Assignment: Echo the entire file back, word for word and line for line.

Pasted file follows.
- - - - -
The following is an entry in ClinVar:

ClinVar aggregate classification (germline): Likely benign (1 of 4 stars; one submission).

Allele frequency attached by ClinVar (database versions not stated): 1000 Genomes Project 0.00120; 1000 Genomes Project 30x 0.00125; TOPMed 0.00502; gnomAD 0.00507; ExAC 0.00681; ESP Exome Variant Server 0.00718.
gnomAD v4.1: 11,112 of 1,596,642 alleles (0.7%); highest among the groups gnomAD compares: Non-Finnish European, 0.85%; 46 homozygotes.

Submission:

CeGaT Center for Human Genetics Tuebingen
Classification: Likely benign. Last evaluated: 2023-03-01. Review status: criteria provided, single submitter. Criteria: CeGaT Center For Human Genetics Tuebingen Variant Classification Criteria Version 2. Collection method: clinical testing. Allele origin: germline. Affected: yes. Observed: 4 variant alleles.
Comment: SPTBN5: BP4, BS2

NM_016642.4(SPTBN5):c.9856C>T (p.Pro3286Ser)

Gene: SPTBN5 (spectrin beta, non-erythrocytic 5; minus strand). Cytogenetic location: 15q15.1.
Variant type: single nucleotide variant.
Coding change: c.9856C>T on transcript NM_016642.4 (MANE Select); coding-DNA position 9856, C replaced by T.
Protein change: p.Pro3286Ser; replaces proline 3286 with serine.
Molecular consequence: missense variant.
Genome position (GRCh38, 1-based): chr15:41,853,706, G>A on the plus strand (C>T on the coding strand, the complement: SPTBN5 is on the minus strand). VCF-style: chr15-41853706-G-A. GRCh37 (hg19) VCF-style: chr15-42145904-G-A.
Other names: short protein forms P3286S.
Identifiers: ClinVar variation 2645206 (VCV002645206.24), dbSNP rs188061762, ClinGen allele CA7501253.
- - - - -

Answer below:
The following is an entry in ClinVar:

ClinVar aggregate classification (germline): Likely benign (1 of 4 stars; one submission).

Allele frequency attached by ClinVar (database versions not stated): 1000 Genomes Project 0.00120; 1000 Genomes Project 30x 0.00125; TOPMed 0.00502; gnomAD 0.00507; ExAC 0.00681; ESP Exome Variant Server 0.00718.
gnomAD v4.1: 11,112 of 1,596,642 alleles (0.7%); highest among the groups gnomAD compares: Non-Finnish European, 0.85%; 46 homozygotes.

Submission:

CeGaT Center for Human Genetics Tuebingen
Classification: Likely benign. Last evaluated: 2023-03-01. Review status: criteria provided, single submitter. Criteria: CeGaT Center For Human Genetics Tuebingen Variant Classification Criteria Version 2. Collection method: clinical testing. Allele origin: germline. Affected: yes. Observed: 4 variant alleles.
Comment: SPTBN5: BP4, BS2

NM_016642.4(SPTBN5):c.9856C>T (p.Pro3286Ser)

Gene: SPTBN5 (spectrin beta, non-erythrocytic 5; minus strand). Cytogenetic location: 15q15.1.
Variant type: single nucleotide variant.
Coding change: c.9856C>T on transcript NM_016642.4 (MANE Select); coding-DNA position 9856, C replaced by T.
Protein change: p.Pro3286Ser; replaces proline 3286 with serine.
Molecular consequence: missense variant.
Genome position (GRCh38, 1-based): chr15:41,853,706, G>A on the plus strand (C>T on the coding strand, the complement: SPTBN5 is on the minus strand). VCF-style: chr15-41853706-G-A. GRCh37 (hg19) VCF-style: chr15-42145904-G-A.
Other names: short protein forms P3286S.
Identifiers: ClinVar variation 2645206 (VCV002645206.24), dbSNP rs188061762, ClinGen allele CA7501253.